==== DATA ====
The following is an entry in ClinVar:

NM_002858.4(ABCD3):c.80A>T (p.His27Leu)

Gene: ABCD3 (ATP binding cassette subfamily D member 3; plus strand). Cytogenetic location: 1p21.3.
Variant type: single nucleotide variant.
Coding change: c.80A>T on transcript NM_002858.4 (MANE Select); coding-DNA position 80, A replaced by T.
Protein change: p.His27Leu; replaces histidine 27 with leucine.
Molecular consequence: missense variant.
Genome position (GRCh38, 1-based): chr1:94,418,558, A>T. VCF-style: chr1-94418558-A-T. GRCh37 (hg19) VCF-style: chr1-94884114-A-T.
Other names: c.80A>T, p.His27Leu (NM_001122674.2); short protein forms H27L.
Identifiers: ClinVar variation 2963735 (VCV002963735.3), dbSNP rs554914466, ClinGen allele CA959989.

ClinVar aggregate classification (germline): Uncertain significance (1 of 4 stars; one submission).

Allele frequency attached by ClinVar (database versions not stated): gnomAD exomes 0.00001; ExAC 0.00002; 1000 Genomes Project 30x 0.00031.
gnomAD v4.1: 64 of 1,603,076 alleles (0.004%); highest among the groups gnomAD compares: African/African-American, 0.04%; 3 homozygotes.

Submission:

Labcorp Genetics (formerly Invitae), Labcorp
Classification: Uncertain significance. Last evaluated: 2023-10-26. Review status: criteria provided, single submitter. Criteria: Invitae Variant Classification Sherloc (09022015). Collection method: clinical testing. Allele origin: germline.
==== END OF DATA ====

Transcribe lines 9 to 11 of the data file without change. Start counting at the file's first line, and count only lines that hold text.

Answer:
Other names: c.80A>T, p.His27Leu (NM_001122674.2); short protein forms H27L.
Identifiers: ClinVar variation 2963735 (VCV002963735.3), dbSNP rs554914466, ClinGen allele CA959989.

ClinVar aggregate classification (germline): Uncertain significance (1 of 4 stars; one submission).